This article originally appeared in our Elevenses newsletter.
Good morning. Life moves fast. You wake up one morning and bam: the Labour Party is endorsing extrajudicial killings. Angela Rayner this week sat down for an interview with a not-very-funny man named Matt. Which not-very-funny man named Matt, for there are many, is by-the-by. The headline is that Rayner suggested terror police should “shoot first”and “ask questions second”.
“On things like law and order I am quite hardline,” she said. “I am like, shoot your terrorists and ask questions second.” Then, in an “oh what am I like?” follow-up, she added: “Sorry – is that the most controversial thing I’ve ever said?” Well, it’s certainly up there. This is the same Angela Rayner who served in Jeremy Corbyn shadow cabinets before, during and after two elections. The same Corbyn, who in 2015, said “shoot to kill” policies were “quite dangerous”, “counterproductive” and liable to cause “war on the streets”. Something does not add up.
There are a number of explanations. The first is that Rayner was hiding her true colours under the previous leadership, and this law-and-order sabre-rattling is the real her. The second is that she’s hiding her true colours now, and the “shoot first” patter is a ploy she hopes will play well with the press and would-be Labour voters. Let’s assume the latter. And let’s assume the same of Keir Starmer (although many might justifiably point to his reluctance to prosecute the officers who killed Jean Charles de Menezes as evidence to the contrary).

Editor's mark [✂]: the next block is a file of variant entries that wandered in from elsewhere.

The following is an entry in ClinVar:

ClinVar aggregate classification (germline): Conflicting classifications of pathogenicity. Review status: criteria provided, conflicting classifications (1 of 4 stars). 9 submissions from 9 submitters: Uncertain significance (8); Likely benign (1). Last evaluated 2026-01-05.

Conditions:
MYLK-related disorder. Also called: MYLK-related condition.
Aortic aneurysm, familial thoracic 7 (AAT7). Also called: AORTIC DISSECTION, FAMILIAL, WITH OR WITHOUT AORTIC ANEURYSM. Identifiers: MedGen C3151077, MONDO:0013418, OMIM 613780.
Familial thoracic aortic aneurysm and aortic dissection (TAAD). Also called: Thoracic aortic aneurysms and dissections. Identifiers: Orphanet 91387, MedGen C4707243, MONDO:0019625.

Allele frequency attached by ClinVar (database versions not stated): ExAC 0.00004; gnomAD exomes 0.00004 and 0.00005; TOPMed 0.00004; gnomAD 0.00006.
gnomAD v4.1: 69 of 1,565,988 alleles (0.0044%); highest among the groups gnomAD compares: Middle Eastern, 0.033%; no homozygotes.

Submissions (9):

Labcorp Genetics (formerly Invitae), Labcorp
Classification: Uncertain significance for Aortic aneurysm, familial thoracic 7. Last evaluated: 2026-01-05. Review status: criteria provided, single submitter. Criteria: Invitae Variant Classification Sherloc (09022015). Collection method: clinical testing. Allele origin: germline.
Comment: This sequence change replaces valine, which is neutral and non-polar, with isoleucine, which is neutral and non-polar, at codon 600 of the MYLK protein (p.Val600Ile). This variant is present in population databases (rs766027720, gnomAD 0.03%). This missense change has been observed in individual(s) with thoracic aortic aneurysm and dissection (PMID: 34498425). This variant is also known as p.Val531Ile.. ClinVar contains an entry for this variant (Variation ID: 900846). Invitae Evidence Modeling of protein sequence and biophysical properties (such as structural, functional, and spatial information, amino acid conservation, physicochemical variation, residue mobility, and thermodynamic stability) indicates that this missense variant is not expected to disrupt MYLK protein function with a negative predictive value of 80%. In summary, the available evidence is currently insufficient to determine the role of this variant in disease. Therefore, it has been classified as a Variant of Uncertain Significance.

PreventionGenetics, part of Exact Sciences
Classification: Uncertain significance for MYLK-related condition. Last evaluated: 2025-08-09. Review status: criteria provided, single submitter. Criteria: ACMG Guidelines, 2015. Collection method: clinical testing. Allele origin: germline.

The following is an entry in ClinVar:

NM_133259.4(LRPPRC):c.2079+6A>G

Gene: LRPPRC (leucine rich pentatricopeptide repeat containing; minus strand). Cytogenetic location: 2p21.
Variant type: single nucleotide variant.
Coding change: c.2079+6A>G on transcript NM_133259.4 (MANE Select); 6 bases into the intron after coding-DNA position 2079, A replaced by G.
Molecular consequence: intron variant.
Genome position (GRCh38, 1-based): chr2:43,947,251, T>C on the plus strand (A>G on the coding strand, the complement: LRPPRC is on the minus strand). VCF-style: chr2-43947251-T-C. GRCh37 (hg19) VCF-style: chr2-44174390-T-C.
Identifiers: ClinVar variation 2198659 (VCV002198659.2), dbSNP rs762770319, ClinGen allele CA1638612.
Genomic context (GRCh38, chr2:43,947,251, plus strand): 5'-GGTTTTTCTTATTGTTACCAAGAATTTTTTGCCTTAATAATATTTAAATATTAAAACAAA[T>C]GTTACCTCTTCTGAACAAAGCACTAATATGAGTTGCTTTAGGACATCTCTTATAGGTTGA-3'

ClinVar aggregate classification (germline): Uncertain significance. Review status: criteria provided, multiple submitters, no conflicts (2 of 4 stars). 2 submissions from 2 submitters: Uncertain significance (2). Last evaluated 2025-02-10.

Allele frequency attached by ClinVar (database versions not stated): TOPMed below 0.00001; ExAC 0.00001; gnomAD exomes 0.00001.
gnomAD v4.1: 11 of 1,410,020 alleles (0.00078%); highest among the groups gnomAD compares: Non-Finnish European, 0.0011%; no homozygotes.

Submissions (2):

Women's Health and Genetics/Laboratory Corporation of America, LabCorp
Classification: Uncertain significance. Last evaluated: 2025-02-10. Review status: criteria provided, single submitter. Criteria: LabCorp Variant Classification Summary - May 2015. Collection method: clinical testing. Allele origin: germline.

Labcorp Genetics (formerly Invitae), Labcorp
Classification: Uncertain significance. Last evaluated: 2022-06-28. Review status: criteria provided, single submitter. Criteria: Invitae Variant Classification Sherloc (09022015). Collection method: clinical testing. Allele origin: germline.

Rayner’s comments – and, indeed, more or less every public pronouncement made by someone in the shadow cabinet these days – smack of calculation. This is a party which has clearly decided on a slate of things it thinks it needs to do and say in order to win, and it’s happy to ignore any context and controversy which might ensue. But does this particular calculation – that the public hate terrorists so much that they’re content for coppers to gun down any suspicious-looking bloke with a beard and a backpack – have any basis in reality?
More so than you or I might like to admit. Some 54 per cent of Brits back the death penalty for terrorists, according to YouGov. A further 58 per cent of the population think that those convicted of terror offences should never leave prison, including 72 per cent of Tories. And, ahead of the 2019 election, voters were twice as likely to trust the Conservatives over Labour on terror and security issues. You can see how a chin-stroking Labour adviser might interpret those numbers as necessitating something like “shoot first”.
Starmer has long seemed like a leader who views public opinion as steadfast and unchanging, and Labour’s job as adapting to and following it. Such an approach is misguided. Public opinion is not formed in a vacuum. It’s dragged left and right, picked at and pushed by all sorts of things – not least by politicians. If you’re constantly at the whim of what you reckon the public makes of some hot-button topic, you are essentially declaring yourself devoid of principles. That, believe it or not, isn’t a great look.
And that is what has happened here. Rayner has – unwittingly or not – retrospectively justified the killing of de Menezes, who was shot seven times in the back of the head thanks to the “ask questions second” approach of the Metropolitan Police. Weeks on from the fiftieth anniversary of Bloody Sunday, she has tacitly endorsed the “ask questions second” approach of the British Army, who killed thirteen people in Bogside. Her reward? A Telegraph headline which, this morning, asks: “Is the Labour Party trying just a little too hard?” Hope it was worth it.
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